# Differential Geometry (Curves): $\alpha(s)=\lambda(s)n(s)\implies \lambda$ differentiable?

Here, differentiable means $C^\infty$.

Let $I\subset \Bbb{R}$ be an open interval and $\alpha:I\to \Bbb{R}^3$ be a regular curve parameterized by arc length ($|\alpha'(s)|=1,\forall s\in I$) with curvature $|\alpha''(s)|=k(s)>0,\forall s\in I$. Define $n(s)$ as the normal vector, by $n(s)=\dfrac{1}{k(s)}\alpha''(s)$, which we also know to be differentiable, i.e. $n:I\to \Bbb{R}^3$ is differentiable. We also denote $b$ the binormal vector, $\tau$ the torsion, etc.

Suppose then that all the normal lines to the curve meet together at the origin. This implies that, for each $s\in S$, there exists a unique $\lambda(s)\in \Bbb{R}$ such that $\alpha(s)=\lambda(s)n(s)$.

So, I can define a function $\lambda:I\to \Bbb{R}$ such that each $\lambda(s)$ is as above.

Question: Is $\lambda:I\to \Bbb{R}$ differentiable? Why?

I know that $\alpha$ and $n$ are differentiable, but does this $\alpha=\lambda n$ alone suffice to know that $\lambda$ is differentiable?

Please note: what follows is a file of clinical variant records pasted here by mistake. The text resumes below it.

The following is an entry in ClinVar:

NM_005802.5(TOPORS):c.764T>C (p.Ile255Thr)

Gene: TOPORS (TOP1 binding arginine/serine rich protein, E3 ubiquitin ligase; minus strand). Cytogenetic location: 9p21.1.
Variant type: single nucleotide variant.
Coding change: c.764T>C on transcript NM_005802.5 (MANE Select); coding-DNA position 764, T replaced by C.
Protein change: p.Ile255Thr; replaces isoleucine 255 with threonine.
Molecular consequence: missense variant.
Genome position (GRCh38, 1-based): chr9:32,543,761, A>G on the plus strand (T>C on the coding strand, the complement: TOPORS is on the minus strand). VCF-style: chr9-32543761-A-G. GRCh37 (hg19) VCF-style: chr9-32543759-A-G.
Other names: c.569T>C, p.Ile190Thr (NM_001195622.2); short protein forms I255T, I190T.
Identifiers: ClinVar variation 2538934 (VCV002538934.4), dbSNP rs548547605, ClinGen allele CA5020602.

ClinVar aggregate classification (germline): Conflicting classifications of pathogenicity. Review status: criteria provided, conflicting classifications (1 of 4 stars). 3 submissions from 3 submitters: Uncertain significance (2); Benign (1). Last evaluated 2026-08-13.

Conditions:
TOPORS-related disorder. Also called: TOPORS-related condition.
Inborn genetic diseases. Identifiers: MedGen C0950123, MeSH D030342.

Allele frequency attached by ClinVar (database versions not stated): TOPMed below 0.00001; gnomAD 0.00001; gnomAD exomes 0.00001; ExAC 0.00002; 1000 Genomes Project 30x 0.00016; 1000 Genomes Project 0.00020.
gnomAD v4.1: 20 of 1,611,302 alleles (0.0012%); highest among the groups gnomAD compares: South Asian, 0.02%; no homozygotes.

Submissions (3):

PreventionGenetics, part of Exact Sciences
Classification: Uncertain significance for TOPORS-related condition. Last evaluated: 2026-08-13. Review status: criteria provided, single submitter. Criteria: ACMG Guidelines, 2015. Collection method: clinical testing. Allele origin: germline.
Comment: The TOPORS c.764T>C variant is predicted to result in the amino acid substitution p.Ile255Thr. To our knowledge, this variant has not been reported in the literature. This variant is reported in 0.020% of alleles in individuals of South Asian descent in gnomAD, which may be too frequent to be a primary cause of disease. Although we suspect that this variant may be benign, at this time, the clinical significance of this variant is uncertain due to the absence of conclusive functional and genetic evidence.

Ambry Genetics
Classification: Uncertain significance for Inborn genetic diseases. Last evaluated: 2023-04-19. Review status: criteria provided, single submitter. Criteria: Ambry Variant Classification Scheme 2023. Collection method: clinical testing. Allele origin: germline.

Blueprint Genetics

I need this in order to show that $\alpha$ is in fact a part of a circle. At Manfredo's Differentiable Geometry of Curves and Surfaces this is the exercise 4, of §1.5 and he suggests simply to take the derivative of $\alpha=\lambda n$, (which furthermore he claims to be constant!) to get $$(1-\lambda k)t+\lambda'n-\lambda \tau b=0,$$ but I don't know if it is allowed to take $\lambda'$...

Edit: to say that $\alpha(s)=\lambda(s)n(s)=const.$ seems wrong, since I'm trying to prove that $\alpha(s)$ lies on a circle. Maybe the author did mean that $\lambda(s)=const.$ (?)

If $\alpha=\lambda n$ then we have that

$$\langle \alpha ,n\rangle=\langle \lambda n,n\rangle =\lambda.$$ Thus $\lambda$ is differentiable since $\alpha$ and $n$ are differentiable.

Edit

If $\alpha=\lambda n$ is constant then $\alpha$ is a point. In this case we can't define the tangent vector nor the normal vector. So the author means that $\lambda$ is constant.

Note that

$$\lambda'=\langle \alpha',n\rangle+\langle \alpha,n'\rangle=\langle T,n\rangle+\langle \alpha,n'\rangle=0+\langle \alpha,n'\rangle=\langle \alpha,n'\rangle.$$ So

$$\lambda'=\langle \alpha,n'\rangle=\langle \lambda n,n'\rangle=\lambda\langle n,n'\rangle=0,$$ from where we get that $\lambda$ is constant.

• Thank you! It was so simple...
– Ders
Dec 16, 2016 at 19:34